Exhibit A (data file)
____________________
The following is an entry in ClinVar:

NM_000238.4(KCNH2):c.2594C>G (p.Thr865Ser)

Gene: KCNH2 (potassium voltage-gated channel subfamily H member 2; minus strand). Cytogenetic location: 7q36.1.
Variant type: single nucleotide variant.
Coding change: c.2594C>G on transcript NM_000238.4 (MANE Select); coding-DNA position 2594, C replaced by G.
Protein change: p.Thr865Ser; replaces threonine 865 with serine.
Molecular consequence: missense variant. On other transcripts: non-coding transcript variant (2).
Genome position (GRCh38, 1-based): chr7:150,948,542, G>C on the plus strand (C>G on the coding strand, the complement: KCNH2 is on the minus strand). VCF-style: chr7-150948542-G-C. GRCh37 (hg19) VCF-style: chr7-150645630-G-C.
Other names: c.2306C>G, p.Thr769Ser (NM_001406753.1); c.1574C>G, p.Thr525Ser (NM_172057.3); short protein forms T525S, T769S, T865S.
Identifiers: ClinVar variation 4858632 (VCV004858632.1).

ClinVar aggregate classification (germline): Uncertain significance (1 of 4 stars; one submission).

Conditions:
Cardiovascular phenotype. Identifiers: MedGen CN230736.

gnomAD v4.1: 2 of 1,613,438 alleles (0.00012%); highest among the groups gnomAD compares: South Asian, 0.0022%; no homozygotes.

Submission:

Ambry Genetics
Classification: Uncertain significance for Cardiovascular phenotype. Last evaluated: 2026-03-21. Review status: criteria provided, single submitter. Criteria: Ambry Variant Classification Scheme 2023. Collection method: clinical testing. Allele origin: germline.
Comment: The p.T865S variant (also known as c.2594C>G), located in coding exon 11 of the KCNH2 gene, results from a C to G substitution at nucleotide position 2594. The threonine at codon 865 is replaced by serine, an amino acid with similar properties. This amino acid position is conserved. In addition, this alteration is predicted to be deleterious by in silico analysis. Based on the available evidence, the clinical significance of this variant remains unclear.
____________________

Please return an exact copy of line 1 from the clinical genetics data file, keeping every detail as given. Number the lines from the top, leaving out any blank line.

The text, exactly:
The following is an entry in ClinVar: